Joe Runewicz can appreciate the sentiment, having served the country in the U.S. Air Force. He is now taking courses in organic chemistry at Bucks County Community College as he works toward a graduate degree in environmental health. “I think it’s great that certain people take the time or share their money or anything in between to assist those who have defended the country,” says Runewicz. “Because of what’s happening with budget cuts in Congress, a lot of veterans are finding that the benefits and other things they were promised are not there for them when they come home. So when someone takes the time to support veterans in something as noble as the quest for knowledge and education, I think it’s admirable and it’s certainly appreciated.”


Changing Lives

Sima Zlock, a Russian immigrant who moved to the United States at the age of 31, with only $534 in her pocket and the faintest grasp of the English language, wanted to be part of something that could have a positive effect on the lives of people who have sacrificed so much of themselves in the name of American freedom.


“Looking at the young men and women going off to war and coming back, sometimes with nothing, it makes you so sad—but just being sad doesn’t help anybody,” she says. “We wanted to do something constructive that would also benefit the area where we live, and where the firm is based. … The idea was to support those people who maybe cannot afford to get an education and to make sure they have equal opportunities.”


Bucks County Community College was the natural choice for the Zlocks, considering their close personal ties to the area. The Zlocks also respected the college’s tradition of helping local military veterans improve their lives through education. For example, some of the 350 veterans currently enrolled at Bucks are receiving job training in the sustainability field at the college’s Green Jobs Academy. Student veterans also have the Stars and Stripes Lounge, a welcoming space that enables them to study, relax and network with their colleagues in the campus’ Student Life Center.


“We are particularly appreciative of folks in the community like the Zlocks, who have seen a community college like ours as a place that can make a difference in supporting this special population,” says James Linksz, president of Bucks County Community College. “They could have made the gift to La Salle or Holy Family, but this seemed to them like the best place to [establish the fund] in order to help veterans and their families.”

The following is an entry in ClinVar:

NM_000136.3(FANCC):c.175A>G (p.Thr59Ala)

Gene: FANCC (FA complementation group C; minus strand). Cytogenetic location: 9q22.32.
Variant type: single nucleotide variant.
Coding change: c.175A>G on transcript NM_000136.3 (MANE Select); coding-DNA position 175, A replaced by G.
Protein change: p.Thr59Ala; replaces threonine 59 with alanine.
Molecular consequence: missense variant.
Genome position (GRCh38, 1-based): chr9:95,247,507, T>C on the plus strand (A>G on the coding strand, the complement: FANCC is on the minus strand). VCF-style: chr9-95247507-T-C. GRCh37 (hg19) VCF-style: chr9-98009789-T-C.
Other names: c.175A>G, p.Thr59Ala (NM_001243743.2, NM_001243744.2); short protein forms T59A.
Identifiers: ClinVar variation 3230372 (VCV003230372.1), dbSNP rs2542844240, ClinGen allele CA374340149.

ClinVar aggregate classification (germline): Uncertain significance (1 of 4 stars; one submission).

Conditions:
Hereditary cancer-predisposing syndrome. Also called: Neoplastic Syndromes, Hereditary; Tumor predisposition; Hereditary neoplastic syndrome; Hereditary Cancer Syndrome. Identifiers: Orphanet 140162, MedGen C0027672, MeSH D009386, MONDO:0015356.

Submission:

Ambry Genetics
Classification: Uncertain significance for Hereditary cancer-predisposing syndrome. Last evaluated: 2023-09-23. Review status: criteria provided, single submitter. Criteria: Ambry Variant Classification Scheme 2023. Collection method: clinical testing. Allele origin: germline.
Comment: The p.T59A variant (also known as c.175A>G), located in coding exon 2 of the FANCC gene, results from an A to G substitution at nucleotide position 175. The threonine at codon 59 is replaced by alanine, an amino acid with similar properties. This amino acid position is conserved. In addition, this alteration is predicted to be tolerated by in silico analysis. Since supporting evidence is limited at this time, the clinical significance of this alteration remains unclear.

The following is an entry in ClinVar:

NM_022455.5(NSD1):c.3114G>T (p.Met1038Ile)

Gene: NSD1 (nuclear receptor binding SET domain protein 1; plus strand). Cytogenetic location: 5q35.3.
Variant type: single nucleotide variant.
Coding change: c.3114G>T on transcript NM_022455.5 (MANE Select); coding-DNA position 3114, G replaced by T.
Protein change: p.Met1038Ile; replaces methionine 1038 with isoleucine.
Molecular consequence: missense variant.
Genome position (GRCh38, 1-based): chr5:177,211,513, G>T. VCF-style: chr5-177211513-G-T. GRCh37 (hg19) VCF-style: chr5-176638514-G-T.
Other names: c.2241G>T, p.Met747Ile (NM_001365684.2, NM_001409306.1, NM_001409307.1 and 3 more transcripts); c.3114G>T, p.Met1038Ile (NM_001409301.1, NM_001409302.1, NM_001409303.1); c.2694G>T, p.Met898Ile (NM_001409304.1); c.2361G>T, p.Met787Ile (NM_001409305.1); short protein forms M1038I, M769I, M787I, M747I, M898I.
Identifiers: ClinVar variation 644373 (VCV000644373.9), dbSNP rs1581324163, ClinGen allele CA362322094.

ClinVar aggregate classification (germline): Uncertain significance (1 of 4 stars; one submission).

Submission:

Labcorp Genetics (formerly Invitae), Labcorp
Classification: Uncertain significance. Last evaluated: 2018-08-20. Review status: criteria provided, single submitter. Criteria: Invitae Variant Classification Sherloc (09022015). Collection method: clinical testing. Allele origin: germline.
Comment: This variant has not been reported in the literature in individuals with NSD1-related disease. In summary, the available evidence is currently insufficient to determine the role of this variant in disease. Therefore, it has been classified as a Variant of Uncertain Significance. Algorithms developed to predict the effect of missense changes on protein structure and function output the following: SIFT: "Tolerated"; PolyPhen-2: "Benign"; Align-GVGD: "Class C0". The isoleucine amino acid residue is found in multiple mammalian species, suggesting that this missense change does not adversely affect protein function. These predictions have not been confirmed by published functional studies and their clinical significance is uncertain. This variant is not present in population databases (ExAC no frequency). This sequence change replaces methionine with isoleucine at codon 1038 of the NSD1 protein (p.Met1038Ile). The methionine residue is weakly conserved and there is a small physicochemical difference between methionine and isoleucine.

It is a rare occurrence when individuals establish such a sizeable fund for a specific population, according to Tobi Bruhn, executive director of the Bucks County Community College Foundation, the college’s nonprofit educational trust, which will be responsible for administering the fund’s proceeds to student veterans. So far, the fund has accrued more than nine months of interest earnings, and it will continue to grow in perpetuity.


“A lot of times endowments are generic in nature or for a certain department,” says Bruhn. “Now we finally have a dedicated fund to put to use that can improve the education and experience of veterans while they’re at Bucks, but also to put them on the right path for whatever they want to do. And that’s what we think the endowment will do for us for the long term.”


For veterans such as Cleary, it is exactly the kind of assistance and helping hand she needs.  “I moved here as a single mom with two kids, and going back to school was what I decided because finding a job was impossible, even with all the experience I had,” she says. “The G.I. Bill has been helpful in paying the bills, but it’s never quite enough. … It’s wonderful when you have people [like the Zlocks] who understand what you’ve done and want to help out.”


For more information on Kevin Zlock P.C. and the Kevin Zlock Veterans Family Endowment Fund at Bucks County Community College, visit or call 215-968-1800.


Kim Billingsley is a freelance photographer based in Doylestown.